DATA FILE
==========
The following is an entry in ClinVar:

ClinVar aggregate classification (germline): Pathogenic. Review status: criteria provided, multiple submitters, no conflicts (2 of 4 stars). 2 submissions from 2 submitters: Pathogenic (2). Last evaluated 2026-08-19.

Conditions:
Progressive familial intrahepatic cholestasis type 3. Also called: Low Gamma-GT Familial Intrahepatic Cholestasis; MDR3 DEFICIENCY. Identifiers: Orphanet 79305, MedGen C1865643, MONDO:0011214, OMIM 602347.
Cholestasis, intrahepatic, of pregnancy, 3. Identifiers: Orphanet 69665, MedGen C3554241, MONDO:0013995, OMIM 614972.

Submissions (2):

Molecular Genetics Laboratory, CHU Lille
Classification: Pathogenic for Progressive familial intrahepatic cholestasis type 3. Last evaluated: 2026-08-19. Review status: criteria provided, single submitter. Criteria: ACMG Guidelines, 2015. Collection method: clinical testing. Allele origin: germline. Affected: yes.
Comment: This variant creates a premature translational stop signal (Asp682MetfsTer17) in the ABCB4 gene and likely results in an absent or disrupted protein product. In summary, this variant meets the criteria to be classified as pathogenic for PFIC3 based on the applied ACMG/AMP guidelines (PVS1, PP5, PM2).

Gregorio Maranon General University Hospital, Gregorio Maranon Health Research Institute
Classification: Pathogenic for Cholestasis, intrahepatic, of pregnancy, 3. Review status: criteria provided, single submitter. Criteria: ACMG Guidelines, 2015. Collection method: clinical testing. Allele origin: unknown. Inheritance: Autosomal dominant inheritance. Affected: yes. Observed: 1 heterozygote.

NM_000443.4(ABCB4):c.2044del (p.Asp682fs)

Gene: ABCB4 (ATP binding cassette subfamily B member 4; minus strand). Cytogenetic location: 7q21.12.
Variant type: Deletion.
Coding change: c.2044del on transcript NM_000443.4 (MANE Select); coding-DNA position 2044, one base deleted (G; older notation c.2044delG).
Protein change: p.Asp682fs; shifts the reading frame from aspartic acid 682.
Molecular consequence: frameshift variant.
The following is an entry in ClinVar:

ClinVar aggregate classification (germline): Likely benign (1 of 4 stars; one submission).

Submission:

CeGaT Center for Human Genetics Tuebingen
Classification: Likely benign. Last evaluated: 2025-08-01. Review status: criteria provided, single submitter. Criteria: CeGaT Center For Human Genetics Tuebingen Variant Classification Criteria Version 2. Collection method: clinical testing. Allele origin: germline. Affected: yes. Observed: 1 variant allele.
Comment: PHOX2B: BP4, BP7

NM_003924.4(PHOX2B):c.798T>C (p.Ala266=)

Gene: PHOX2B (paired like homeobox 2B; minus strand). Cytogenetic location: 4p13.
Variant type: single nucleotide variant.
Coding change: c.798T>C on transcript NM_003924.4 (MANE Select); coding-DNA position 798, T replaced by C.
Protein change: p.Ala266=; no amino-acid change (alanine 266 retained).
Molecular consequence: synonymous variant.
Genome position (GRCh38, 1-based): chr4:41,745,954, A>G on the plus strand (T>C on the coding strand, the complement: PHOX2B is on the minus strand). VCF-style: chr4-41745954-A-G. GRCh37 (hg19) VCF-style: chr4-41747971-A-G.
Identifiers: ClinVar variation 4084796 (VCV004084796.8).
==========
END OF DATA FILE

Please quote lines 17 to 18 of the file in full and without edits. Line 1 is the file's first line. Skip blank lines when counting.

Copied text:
Molecular consequence: frameshift variant.
The following is an entry in ClinVar: